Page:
# System and method for dynamically inferring data preconditions over predicates by tree learning

A system and method for inferring preconditions for procedures in a program includes formulating predicates based on inputs to a procedure, including formal arguments, global variables and external environment. Truth assignments are sampled to the predicates to provide truth assignments that lead to a feasible set of input values. Test cases are generated for testing the program in accordance with the truth assignments having feasible sets of input values. The truth assignments are classified to the predicates as providing an error or not providing an error.

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**Description**

**RELATED APPLICATION INFORMATION**

This application claims priority to provisional application Ser. No. 61/023,116 filed on Jan. 24, 2008, incorporated herein by reference.

**BACKGROUND**

1. Technical Field

The present invention relates to computer program testing and more particularly to system and methods for dynamically inferring preconditions for generating tests

2. Description of the Related Art

Data preconditions are used to specify a safe calling environment for an imperative procedure that permits its error free execution. The preconditions are used widely in software engineering practice to support, modularity by formally documenting interfaces. Such preconditions enable reliable integration testing by detecting failures closer to their sources. The preconditions also enable modular verification of large software systems.

We investigate a predicate-based approach to inferring data preconditions for low-level software libraries. The present techniques infer preconditions based on a set of predicates P={π_{1 }. . . π_{m}} involving the inputs to the procedure. Such predicates may be provided by the user, or extracted automatically from the procedure description.

Given a procedure and a set of predicates, predicate complete enumeration is performed to explore all the theory feasible truth assignments to the predicates. For each feasible truth combination, we derive a corresponding test case(s) to the procedures that satisfy each predicate or its negation depending on the truth assignment. The resulting executions of the test case are classified as erroneous, if at least one execution leads to a failure, or is error free, if all executions succeed. After enumerating all the feasible truth combinations of the input predicates, we obtain a truth table that classifies the truth assignments to the predicates as erroneous or error-free. Such a table represents a Boolean function over the truth assignments that predict the occurrence of an error. Expressing this Boolean function as a formula involving the predicates {π_{1 }. . . π_{m}} yields the needed truth combination.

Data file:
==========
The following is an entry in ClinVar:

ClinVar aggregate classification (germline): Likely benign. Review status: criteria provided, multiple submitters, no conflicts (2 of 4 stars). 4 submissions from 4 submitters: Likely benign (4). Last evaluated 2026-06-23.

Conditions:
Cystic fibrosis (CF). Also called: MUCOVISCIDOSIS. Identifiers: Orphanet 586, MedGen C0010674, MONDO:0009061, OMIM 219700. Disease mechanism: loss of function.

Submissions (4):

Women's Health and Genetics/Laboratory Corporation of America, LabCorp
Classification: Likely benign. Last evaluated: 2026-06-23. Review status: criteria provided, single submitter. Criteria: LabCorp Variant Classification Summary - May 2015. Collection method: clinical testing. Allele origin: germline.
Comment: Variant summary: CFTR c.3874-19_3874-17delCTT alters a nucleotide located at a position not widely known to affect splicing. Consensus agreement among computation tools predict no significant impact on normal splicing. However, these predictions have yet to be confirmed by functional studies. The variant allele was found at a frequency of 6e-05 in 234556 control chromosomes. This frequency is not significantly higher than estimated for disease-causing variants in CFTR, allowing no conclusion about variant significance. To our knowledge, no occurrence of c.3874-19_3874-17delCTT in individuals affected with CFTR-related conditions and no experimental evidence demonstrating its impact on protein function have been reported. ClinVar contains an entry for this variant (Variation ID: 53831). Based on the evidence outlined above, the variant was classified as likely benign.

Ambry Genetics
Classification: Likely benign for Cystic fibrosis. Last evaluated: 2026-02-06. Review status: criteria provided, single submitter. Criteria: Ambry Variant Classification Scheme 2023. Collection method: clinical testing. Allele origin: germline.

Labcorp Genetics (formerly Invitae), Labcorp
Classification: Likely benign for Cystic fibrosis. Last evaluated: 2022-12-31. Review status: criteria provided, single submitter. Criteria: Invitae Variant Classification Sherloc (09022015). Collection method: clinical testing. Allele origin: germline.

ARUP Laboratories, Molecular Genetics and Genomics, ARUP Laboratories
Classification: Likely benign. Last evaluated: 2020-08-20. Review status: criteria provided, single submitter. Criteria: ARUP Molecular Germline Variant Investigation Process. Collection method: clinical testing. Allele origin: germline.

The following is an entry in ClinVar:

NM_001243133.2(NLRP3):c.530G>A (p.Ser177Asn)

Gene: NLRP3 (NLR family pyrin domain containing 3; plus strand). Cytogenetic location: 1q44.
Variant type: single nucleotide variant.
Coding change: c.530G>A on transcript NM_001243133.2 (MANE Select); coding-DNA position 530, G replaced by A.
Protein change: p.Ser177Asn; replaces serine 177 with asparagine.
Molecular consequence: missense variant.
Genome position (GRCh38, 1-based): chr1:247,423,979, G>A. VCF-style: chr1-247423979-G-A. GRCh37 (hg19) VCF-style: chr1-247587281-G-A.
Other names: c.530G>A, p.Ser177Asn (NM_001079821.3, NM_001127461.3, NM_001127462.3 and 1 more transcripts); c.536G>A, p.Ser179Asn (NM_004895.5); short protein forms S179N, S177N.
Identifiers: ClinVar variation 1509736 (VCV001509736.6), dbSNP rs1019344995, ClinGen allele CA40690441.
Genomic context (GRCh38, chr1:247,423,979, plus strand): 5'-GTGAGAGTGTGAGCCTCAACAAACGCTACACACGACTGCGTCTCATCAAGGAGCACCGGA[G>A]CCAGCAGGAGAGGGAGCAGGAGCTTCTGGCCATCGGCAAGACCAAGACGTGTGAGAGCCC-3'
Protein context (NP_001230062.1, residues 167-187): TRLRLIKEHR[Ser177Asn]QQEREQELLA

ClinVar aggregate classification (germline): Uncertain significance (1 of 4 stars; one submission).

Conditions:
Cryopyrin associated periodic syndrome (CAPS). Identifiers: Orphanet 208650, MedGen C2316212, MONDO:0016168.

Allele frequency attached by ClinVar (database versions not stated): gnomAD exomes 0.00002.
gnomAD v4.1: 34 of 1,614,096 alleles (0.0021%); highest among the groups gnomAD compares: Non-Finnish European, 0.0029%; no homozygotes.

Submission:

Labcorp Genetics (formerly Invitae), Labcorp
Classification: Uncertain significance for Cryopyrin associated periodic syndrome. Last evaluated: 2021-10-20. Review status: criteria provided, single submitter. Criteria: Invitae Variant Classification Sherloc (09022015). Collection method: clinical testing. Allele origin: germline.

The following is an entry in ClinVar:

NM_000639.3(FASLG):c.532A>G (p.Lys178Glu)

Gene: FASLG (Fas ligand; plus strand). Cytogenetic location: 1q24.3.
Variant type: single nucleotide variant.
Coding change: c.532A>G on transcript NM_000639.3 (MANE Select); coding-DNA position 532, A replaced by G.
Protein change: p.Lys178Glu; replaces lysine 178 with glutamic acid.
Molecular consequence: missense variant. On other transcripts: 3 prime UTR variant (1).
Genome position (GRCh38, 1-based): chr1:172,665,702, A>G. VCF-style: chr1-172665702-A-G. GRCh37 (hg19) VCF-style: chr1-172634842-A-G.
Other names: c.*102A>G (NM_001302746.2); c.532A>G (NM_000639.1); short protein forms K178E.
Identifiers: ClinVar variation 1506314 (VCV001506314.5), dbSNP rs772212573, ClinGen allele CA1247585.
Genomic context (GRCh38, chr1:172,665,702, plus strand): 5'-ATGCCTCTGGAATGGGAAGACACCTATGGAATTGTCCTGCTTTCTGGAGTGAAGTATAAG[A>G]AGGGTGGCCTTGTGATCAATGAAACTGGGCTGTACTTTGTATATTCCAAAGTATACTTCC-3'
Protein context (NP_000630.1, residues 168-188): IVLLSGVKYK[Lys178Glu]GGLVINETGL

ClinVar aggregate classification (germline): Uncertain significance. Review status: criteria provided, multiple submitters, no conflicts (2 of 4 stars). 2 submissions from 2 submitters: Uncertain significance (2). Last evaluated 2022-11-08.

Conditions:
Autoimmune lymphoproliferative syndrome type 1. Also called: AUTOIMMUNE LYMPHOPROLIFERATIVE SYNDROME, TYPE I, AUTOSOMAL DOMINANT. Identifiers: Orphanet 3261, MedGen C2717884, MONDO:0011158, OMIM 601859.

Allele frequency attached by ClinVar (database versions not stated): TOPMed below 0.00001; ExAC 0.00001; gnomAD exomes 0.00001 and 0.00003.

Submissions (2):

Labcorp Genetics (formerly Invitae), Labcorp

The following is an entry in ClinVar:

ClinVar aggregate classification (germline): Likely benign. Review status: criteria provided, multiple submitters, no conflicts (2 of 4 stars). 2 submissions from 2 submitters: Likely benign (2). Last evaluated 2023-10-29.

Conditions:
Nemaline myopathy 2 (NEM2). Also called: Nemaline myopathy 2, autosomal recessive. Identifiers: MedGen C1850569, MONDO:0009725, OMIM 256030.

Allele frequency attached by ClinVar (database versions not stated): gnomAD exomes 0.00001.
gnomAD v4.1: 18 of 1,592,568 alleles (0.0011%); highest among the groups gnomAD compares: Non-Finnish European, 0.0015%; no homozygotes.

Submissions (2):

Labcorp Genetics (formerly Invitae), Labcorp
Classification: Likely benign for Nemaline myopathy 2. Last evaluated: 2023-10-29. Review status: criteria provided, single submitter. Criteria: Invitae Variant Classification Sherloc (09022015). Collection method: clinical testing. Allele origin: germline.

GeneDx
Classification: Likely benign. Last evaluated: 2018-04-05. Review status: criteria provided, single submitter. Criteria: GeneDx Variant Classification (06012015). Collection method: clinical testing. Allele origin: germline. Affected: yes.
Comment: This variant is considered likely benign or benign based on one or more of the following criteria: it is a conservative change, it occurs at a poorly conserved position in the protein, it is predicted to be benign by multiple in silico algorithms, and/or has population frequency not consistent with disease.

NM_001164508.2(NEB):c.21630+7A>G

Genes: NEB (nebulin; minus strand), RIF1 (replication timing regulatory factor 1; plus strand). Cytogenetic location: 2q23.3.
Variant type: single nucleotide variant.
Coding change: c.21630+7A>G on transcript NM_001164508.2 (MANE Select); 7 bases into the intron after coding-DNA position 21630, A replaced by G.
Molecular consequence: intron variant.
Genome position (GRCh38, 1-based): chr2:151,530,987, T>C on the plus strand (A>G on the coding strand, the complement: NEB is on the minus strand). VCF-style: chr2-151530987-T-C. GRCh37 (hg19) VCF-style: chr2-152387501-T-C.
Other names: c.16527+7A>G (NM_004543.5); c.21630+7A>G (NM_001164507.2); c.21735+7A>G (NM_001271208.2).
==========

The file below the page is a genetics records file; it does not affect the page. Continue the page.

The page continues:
If the number of predicates is large, however, a complete enumeration of all the truth value combinations is not feasible. Therefore, a statistical sampling technique is provided by combining randomized and deterministic SAT solvers with a theory satisfiable checker. A sampling technique produces a near-uniform sampling of the feasible truth values. By executing the test cases obtained from the feasible truth combinations, it is possible to classify the sampled truth combinations as erroneous or otherwise, resulting in a partial truth table. We then use a decision tree learning technique to learn a Boolean function that predicts error-free execution.

A system and method for inferring preconditions for procedures in a program includes formulating predicates based on inputs to a procedure, including formal arguments, global variables and external environment. Truth assignments are sampled to the predicates to provide truth assignments that lead to a feasible set of input values. Test cases are generated for testing the program in accordance with the truth assignments having feasible sets of input values. The truth assignments are classified to the predicates as providing an error or not providing an error.

A system implemented on computer readable medium comprising a computer readable program for inferring preconditions for procedures in a program includes a program instrumenter configured to instrument a program with variables to track properties of the program to formulate predicates which are derived from the variables and based on inputs to a procedure, including formal arguments, global variables and external environment. A satisfiability solver and theory solver are employed in combination to randomly sample truth assignments to the predicates to provide truth assignments that lead to a feasible set of input values. A test case generator is configured to test the program in accordance with the truth assignments having the feasible sets of input values and to classify the truth assignments to the predicates as providing an error or not providing an error. A decision tree learning method is configured to infer preconditions on the inputs to the procedure based upon classified truth assignments.